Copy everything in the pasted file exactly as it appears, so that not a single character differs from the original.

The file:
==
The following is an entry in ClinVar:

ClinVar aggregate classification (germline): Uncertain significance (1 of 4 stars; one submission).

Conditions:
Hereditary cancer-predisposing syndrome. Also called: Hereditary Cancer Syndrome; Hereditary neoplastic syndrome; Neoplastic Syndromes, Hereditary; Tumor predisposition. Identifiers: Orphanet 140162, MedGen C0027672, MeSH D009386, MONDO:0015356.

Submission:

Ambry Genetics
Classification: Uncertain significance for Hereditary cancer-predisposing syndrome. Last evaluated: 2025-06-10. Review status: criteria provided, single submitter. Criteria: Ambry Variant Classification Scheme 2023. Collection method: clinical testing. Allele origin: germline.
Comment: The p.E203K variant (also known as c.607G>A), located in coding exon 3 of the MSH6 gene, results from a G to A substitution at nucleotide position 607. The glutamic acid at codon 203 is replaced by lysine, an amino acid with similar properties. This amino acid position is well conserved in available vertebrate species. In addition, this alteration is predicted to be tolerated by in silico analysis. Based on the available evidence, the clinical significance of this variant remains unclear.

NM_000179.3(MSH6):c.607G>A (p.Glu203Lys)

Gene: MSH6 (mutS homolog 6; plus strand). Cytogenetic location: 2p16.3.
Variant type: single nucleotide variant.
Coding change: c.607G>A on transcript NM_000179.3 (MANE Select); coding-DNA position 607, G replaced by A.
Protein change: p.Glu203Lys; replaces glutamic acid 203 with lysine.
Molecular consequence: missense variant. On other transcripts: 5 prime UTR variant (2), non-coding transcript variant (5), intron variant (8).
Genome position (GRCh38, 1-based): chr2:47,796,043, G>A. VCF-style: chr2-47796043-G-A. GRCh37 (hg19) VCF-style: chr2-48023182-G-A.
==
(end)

The following is an entry in ClinVar:

ClinVar aggregate classification (germline): Uncertain significance (1 of 4 stars; one submission).

Conditions:
Hereditary cancer-predisposing syndrome. Also called: Hereditary Cancer Syndrome; Hereditary neoplastic syndrome; Neoplastic Syndromes, Hereditary; Tumor predisposition. Identifiers: Orphanet 140162, MedGen C0027672, MeSH D009386, MONDO:0015356.

Submission:

Ambry Genetics
Classification: Uncertain significance for Hereditary cancer-predisposing syndrome. Last evaluated: 2025-06-10. Review status: criteria provided, single submitter. Criteria: Ambry Variant Classification Scheme 2023. Collection method: clinical testing. Allele origin: germline.
Comment: The p.E203K variant (also known as c.607G>A), located in coding exon 3 of the MSH6 gene, results from a G to A substitution at nucleotide position 607. The glutamic acid at codon 203 is replaced by lysine, an amino acid with similar properties. This amino acid position is well conserved in available vertebrate species. In addition, this alteration is predicted to be tolerated by in silico analysis. Based on the available evidence, the clinical significance of this variant remains unclear.

NM_000179.3(MSH6):c.607G>A (p.Glu203Lys)

Gene: MSH6 (mutS homolog 6; plus strand). Cytogenetic location: 2p16.3.
Variant type: single nucleotide variant.
Coding change: c.607G>A on transcript NM_000179.3 (MANE Select); coding-DNA position 607, G replaced by A.
Protein change: p.Glu203Lys; replaces glutamic acid 203 with lysine.
Molecular consequence: missense variant. On other transcripts: 5 prime UTR variant (2), non-coding transcript variant (5), intron variant (8).
Genome position (GRCh38, 1-based): chr2:47,796,043, G>A. VCF-style: chr2-47796043-G-A. GRCh37 (hg19) VCF-style: chr2-48023182-G-A.